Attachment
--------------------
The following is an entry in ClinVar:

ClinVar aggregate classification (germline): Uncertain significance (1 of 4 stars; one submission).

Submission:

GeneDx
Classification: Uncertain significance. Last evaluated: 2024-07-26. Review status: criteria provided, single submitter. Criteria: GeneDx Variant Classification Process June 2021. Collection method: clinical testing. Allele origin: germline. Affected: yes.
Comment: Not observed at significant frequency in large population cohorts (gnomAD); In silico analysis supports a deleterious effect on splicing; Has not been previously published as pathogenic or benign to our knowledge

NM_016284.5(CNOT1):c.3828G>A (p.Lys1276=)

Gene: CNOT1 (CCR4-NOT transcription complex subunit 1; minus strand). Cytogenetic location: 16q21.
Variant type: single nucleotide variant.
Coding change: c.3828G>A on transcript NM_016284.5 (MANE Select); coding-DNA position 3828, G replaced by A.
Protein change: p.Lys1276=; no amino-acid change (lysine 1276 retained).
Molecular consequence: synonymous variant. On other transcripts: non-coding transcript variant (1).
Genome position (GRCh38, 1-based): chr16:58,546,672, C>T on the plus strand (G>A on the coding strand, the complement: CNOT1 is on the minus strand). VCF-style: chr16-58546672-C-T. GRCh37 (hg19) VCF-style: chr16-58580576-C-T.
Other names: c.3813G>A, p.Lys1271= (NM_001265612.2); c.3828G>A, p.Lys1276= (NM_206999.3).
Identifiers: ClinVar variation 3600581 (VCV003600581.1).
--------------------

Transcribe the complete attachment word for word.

The following is an entry in ClinVar:

ClinVar aggregate classification (germline): Uncertain significance (1 of 4 stars; one submission).

Submission:

GeneDx
Classification: Uncertain significance. Last evaluated: 2024-07-26. Review status: criteria provided, single submitter. Criteria: GeneDx Variant Classification Process June 2021. Collection method: clinical testing. Allele origin: germline. Affected: yes.
Comment: Not observed at significant frequency in large population cohorts (gnomAD); In silico analysis supports a deleterious effect on splicing; Has not been previously published as pathogenic or benign to our knowledge

NM_016284.5(CNOT1):c.3828G>A (p.Lys1276=)

Gene: CNOT1 (CCR4-NOT transcription complex subunit 1; minus strand). Cytogenetic location: 16q21.
Variant type: single nucleotide variant.
Coding change: c.3828G>A on transcript NM_016284.5 (MANE Select); coding-DNA position 3828, G replaced by A.
Protein change: p.Lys1276=; no amino-acid change (lysine 1276 retained).
Molecular consequence: synonymous variant. On other transcripts: non-coding transcript variant (1).
Genome position (GRCh38, 1-based): chr16:58,546,672, C>T on the plus strand (G>A on the coding strand, the complement: CNOT1 is on the minus strand). VCF-style: chr16-58546672-C-T. GRCh37 (hg19) VCF-style: chr16-58580576-C-T.
Other names: c.3813G>A, p.Lys1271= (NM_001265612.2); c.3828G>A, p.Lys1276= (NM_206999.3).
Identifiers: ClinVar variation 3600581 (VCV003600581.1).